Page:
Academic journal article Genetics

Identification of a Novel Point Mutation of Mouse Proto-Oncogene C-Kit through N-Ethyl-N-Nitrosourea Mutagenesis

Academic journal article Genetics

Identification of a Novel Point Mutation of Mouse Proto-Oncogene C-Kit through N-Ethyl-N-Nitrosourea Mutagenesis

Article excerpt


Manipulation of the mouse genome has emerged as an important approach for studying gene function and establishing human disease models. In this study, the mouse mutants were generated through N-ethyl-N-nitrosourea (ENU)-induced mutagenesis in C57BL/6J mice. The screening for dominant mutations yielded several mice with fur color abnormalities. One of them causes a phenotype similar to that shown by dominant-white spotting (W) allele mutants. This strain was named Wads because the homozygous mutant mice are white color, anemic, deaf, and sterile. The new mutation was mapped to 42 cM on chromosome five, where proto-oncogene c-kit resides. Sequence analysis of c-kit cDNA from Wads^sup m/m^ revealed a unique T-to-C transition mutation that resulted in Phe-to-Ser substitution at amino acid 856 within a highly conserved tyrosine kinase domain. Compared with other c-kit mutants, Wads may present a novel loss-of-function or hypomorphic mutation. In addition to the examination of adult phenotypes in hearing loss, anemia, and mast cell deficiency, we also detected some early developmental defects during germ cell differentiation in the testis and ovary of neonatal Wads^sup m/m^ mice. Therefore, the Wads mutant may serve as a new disease model of human piebaldism, anemia, deafness, sterility, and mast cell diseases.

N-TETHYL-A^NITROSOUREA (ENU)-induced mutagenesis has become a powerful tool for the study of gene functions and generation of human disease models recently (NoLAN el al. 2000; HRABE DE ANGELIS et al. 2000; HERRON et al. 2002). The growing mouse mutant archives provide a rich resource for identifying the novel disease-related genes, deciphering pathogenic mechanisms, and developing new therapies and new drugs (BALLING 2001; BROWN and HARDISTY 2003). Recently, we established >40 lines of mutant mice by screening the ENU-induced dominant mutants in C57BL/6J mice (HE et al 2003). Among them, 11 lines displayed an interesting white spotted coat. One of these lines, Wads, displayed similar phenotypes to the mouse W/c-kit strain.

Mutations at the mouse W/c-kit locus on chromosome five can lead to pleiotropic developmental defects, including sterility, coat color abnormalities, severe macrocytic anemia, loss of interstitial cells of Cajal (ICC), and mast cell deficiency (GEISSLER et al. 1981; CHABOT et al. 1988; HUIZINGA et al. 1995; TSUJIMURA 1996). A total of 76 mutant alleles at this locus have been accumulated in mouse up to 1997 (see the Mouse Genome Database, Human c-kit mutations were also identified in patients with piebaldism, mastocytosis, gastrointestinal stromal tumors (GISTs), acute myeloid leukemia, and germ cell tumors (see online Mendelian Inheritance in Man, OMIM, cgi?id= 164920). Encoded by c-kit, KIT is a type III receptor tyrosine kinase that binds to stem cell factor (SCF), which is the product of the mouse Sl locus (WITTER 1990). Ligand binding activates KIT through dimerization and autophosphorylation (HELDIN 1995). The phophorylated KIT then further activates downstream pathways in a variety of cell types (PRICE et al. 1998; TIMOKHINA et al 1998; LINNEKIN 1999; Hou et al 2000). Unfortunately, mechanisms by which the different KIT mutations cause various diseases are largely unknown.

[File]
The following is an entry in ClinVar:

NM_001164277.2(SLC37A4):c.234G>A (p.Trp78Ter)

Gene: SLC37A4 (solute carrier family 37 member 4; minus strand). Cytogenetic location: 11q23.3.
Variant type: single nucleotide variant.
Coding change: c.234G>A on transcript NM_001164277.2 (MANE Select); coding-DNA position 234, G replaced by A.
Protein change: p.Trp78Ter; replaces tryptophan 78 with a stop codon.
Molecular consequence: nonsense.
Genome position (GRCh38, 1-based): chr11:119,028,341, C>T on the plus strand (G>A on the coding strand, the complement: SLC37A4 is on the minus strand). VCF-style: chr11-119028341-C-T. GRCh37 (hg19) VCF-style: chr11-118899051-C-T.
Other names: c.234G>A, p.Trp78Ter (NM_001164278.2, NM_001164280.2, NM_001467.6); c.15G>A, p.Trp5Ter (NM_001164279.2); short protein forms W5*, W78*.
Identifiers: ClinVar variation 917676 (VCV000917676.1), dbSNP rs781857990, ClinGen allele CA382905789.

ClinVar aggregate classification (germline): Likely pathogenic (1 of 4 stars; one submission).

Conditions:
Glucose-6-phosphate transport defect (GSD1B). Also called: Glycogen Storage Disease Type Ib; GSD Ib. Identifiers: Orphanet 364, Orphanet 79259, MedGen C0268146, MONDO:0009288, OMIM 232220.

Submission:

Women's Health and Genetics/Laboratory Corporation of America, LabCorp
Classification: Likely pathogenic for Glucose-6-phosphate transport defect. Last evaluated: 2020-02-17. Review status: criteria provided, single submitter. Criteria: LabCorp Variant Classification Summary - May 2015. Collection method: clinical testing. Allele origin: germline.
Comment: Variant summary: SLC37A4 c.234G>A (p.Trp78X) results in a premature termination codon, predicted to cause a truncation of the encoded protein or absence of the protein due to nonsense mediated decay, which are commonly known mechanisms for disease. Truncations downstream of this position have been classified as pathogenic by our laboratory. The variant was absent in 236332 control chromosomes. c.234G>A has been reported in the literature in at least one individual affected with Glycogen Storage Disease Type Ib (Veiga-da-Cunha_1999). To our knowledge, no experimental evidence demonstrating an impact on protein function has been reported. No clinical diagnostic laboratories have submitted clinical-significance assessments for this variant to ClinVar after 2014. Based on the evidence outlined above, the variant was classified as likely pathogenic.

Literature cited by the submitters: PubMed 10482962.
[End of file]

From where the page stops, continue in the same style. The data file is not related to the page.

In this study, we reported the preliminary phenotypic analysis of the Wads mouse, including hearing ability, hematopoiesis, mast cell development, and germ cell differentiation. The Wads mutation was also mapped and cloned. The novel point mutation at nucleotide 2567 of the c-kit cDNA results in a substitution of Phe to Ser at KIT amino acid 856 (F856S).


Animals: C57BL/6J mice were obtained from Shanghai Laboratory Animal Center (Shanghai, China). CAST/Ei mice were obtained from The Jackson Laboratory (Bar Harbor, ME). Mice were maintained under specific pathogen-free environment. …

Search by... Author
Show... All Results Primary Sources Peer-reviewed


An unknown error has occurred. Please click the button below to reload the page. If the problem persists, please try again in a little while.